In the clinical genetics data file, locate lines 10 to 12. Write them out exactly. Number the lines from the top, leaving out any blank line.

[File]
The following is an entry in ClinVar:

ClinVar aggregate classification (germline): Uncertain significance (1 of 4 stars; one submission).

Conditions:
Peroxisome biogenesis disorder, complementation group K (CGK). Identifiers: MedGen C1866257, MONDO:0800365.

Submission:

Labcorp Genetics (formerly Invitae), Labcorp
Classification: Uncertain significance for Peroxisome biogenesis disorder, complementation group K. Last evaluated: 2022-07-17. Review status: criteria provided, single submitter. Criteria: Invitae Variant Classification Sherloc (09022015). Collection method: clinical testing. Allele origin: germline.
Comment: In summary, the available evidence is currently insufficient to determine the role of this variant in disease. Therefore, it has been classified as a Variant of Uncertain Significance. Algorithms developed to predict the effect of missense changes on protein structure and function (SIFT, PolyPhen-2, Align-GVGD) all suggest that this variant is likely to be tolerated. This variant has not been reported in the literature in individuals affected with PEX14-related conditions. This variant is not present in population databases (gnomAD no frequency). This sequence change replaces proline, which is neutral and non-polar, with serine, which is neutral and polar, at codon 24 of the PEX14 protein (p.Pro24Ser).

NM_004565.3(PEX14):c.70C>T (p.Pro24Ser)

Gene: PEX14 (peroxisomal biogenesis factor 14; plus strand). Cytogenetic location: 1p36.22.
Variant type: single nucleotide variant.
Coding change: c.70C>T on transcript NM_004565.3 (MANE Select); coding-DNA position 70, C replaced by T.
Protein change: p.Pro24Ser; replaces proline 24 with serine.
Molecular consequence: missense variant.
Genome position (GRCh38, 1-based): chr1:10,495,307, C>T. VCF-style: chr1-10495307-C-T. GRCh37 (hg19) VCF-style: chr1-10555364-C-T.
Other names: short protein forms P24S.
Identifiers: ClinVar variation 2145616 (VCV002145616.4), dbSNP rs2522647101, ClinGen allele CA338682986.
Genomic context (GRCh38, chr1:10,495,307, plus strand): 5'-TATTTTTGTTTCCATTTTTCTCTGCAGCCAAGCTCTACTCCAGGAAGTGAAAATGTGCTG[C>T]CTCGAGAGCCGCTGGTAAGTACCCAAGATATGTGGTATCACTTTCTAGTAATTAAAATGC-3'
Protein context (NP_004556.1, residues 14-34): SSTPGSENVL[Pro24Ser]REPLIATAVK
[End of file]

Gene: PEX14 (peroxisomal biogenesis factor 14; plus strand). Cytogenetic location: 1p36.22.
Variant type: single nucleotide variant.
Coding change: c.70C>T on transcript NM_004565.3 (MANE Select); coding-DNA position 70, C replaced by T.